We wanted to create a customer’s library. Convenience for the librarian wasn’t leading, but convenience for the customer.
Were there any surprising insights gained from your crowdsourced approach to designing the library? What did you find that people most wanted? How were you able to accommodate their wishes?
Our customer groups turned out to be much more diverse than we thought. Our survey also showed that 70-75 percent of the customers did not visit the library with a specific title in mind. They came browsing. That insight [confirmed] that we wanted to entice the customer. Hence the retail techniques and the many places to read, sit down etc. Our goal was to extend their stay.
The New Library has become a vibrant, third space in the community. How did you go about creating not just a place that people would visit, but a place that they would stay and hang out in?
By also providing other services including snacks and drinks at our Newscafé; by an extensive program of events; by creating a reading garden; by offering gaming, exhibitions, and a piano that visitors are allowed to play on. The modern look and decor and the prominent place in the heart of the city also made it OK to be seen there as a young person.
There have been impressive results in terms of numbers including 100,000 visitors in the first two months of the library. Has that trend continued? Has the library met expectations of what it could be? What else would you like to see?
The number of visitors surpassed our expectations. We had 1,140,000 of them in 2013. But we must always work on improvements. New challenges, for example, are finding a way of creating a good supply of e-books, and how we can develop more digital services, including facilities to share knowledge.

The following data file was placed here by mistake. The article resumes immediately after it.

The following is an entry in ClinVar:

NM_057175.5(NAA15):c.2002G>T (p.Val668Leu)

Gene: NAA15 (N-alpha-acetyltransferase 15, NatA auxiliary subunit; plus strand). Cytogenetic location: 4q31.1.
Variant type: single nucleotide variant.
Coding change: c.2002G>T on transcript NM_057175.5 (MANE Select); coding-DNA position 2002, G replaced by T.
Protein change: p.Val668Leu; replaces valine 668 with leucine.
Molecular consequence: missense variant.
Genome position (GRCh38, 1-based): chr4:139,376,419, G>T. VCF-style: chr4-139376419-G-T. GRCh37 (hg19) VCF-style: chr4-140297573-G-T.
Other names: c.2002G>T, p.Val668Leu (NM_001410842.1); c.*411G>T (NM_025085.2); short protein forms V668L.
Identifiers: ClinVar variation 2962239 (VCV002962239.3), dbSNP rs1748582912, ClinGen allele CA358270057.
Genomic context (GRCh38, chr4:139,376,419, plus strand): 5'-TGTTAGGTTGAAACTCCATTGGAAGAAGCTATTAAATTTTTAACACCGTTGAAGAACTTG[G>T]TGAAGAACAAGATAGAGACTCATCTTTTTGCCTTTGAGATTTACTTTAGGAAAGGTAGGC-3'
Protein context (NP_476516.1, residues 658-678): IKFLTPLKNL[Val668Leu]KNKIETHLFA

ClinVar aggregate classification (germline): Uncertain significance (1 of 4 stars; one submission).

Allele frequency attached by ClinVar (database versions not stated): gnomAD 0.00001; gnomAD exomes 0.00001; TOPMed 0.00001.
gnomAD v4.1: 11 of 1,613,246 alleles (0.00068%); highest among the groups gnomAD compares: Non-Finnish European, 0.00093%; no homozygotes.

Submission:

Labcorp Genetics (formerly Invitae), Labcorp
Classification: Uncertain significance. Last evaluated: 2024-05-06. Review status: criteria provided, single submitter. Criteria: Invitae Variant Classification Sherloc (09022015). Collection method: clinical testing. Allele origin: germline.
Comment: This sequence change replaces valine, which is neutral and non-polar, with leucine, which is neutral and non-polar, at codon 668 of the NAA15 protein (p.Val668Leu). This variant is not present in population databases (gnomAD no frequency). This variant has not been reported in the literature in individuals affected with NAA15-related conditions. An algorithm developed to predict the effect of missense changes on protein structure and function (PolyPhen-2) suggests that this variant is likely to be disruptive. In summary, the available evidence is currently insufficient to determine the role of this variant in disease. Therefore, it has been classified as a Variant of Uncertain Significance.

What kind of transformation are you seeing in the ways people use the library as opposed to traditional libraries? Any examples of people utilizing the library in innovative ways that stand out?
In the past it was hit and run: customers went inside to lend a book, cd or dvd and were gone again. The most obvious change is that people, both members and non-members, are staying longer to meet each other, to search for books or other media, to have a cup of coffee, to consult, to study, to work, to attend activities etc. And everyone is exceptionally proud of the library. The library contributes to a better image of the new city Almere. This year Almere celebrates its 30-year existence as a municipality!
What impact has the New Library had on the wider community of Almere?
The new library is the largest and most successful cultural organisation of the city. The inhabitants of Almere and the town council are really proud of the library. The library contributes greatly to a better image of new town Almere. In general the image of new towns in the Netherlands is a negative one. [Editor’s note: Criticism of new towns includes the fact that they lack history, culture and urban ammenities and the fact that they are generally designed and built top-down, with little input from the community.] From all over the Netherlands, and from abroad, people come to visit the library in Almere. And thus make them acquainted with the city. In this way the impact of the new library on the community of Almere would be comparable with the impact of the Guggenheim museum in the city of Bilbao. The new library is, of course, of a much more modest level though.
What role does the library play in bridging the digital divide and otherwise helping to lift up low-income communities?
Library visitors, members and non-members, have free use of PC’s and wi-fi, thus enabling everyone to participate in a highly digitized society. We also organize workshops and consultation sessions where people can improve their basic computer knowledge. Sometimes these activities are free, sometimes we ask a very small fee. This applies not only to digital activities but also for all other activities that the new library offers. Members can also borrow e-books. This is a nationwide service of all Dutch libraries. We offer also special programs for functional illiteracy. Not only to improve — reading skills, but also to improve their digital skills.
What’s next for the New Library?
To prove that a physical public library has a right to exist in the future and will not disappear by increasing digitization and the Internet.
This article was originally published on Shareable.